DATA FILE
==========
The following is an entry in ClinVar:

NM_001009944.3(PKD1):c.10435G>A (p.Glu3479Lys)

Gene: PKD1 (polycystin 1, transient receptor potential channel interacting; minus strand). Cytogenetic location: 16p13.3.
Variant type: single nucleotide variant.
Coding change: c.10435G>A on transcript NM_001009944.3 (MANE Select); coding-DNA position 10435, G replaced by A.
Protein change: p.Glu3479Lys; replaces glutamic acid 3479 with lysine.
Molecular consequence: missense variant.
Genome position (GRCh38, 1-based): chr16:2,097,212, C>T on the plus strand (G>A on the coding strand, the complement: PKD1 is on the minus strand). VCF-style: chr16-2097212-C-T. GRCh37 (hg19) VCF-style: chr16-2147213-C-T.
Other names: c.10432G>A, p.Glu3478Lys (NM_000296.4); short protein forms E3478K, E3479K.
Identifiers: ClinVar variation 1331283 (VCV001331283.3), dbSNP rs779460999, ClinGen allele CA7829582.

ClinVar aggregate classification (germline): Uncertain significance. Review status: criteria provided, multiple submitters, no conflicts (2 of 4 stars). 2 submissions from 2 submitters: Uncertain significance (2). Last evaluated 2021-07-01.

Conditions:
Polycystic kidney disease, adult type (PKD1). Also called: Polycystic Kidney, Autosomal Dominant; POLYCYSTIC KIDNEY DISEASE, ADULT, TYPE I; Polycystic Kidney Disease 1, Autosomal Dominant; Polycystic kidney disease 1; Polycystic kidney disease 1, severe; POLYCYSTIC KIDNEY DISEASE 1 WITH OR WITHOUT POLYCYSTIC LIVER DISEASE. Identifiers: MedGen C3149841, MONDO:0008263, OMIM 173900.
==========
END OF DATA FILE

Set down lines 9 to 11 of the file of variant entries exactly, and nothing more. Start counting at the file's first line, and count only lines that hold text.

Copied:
Other names: c.10432G>A, p.Glu3478Lys (NM_000296.4); short protein forms E3478K, E3479K.
Identifiers: ClinVar variation 1331283 (VCV001331283.3), dbSNP rs779460999, ClinGen allele CA7829582.

ClinVar aggregate classification (germline): Uncertain significance. Review status: criteria provided, multiple submitters, no conflicts (2 of 4 stars). 2 submissions from 2 submitters: Uncertain significance (2). Last evaluated 2021-07-01.